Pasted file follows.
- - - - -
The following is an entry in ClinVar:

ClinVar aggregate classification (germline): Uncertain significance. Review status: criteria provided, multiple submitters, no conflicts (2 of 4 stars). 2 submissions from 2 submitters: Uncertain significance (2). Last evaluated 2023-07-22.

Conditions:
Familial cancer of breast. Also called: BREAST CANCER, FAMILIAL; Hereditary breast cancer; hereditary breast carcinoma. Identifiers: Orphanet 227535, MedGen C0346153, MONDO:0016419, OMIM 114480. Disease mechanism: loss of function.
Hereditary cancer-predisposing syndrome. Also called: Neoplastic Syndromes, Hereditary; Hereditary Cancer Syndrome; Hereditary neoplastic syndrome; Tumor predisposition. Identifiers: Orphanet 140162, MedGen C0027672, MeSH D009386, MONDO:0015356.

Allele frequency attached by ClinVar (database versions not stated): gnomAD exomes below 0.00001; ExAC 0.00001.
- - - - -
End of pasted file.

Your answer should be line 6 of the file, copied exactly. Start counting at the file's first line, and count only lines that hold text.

Allele frequency attached by ClinVar (database versions not stated): gnomAD exomes below 0.00001; ExAC 0.00001.